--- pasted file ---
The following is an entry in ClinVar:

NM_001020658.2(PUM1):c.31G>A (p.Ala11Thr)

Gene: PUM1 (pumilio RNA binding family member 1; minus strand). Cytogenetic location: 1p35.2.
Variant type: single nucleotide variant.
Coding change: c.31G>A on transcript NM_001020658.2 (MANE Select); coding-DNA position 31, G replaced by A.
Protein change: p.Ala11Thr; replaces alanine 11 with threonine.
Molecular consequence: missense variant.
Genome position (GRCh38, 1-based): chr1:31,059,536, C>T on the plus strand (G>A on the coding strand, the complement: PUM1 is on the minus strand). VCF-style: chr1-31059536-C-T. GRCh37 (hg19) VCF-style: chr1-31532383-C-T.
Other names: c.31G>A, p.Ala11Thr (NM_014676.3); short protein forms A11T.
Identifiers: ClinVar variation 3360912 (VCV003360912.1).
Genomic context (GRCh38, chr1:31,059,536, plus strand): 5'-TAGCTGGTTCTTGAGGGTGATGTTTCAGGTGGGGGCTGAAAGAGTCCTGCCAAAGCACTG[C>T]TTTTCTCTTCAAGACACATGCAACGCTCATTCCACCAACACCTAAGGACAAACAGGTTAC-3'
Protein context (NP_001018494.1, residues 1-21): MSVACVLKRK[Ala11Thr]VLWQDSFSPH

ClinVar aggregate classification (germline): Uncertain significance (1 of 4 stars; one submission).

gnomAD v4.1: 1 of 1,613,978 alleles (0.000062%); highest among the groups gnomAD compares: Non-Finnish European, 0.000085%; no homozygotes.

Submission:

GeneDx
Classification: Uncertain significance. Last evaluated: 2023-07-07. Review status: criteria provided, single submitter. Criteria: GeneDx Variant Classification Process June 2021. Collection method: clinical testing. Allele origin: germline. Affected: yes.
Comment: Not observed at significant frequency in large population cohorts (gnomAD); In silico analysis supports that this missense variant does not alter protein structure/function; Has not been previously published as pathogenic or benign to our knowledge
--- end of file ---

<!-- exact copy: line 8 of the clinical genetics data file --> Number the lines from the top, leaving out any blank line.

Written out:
Genome position (GRCh38, 1-based): chr1:31,059,536, C>T on the plus strand (G>A on the coding strand, the complement: PUM1 is on the minus strand). VCF-style: chr1-31059536-C-T. GRCh37 (hg19) VCF-style: chr1-31532383-C-T.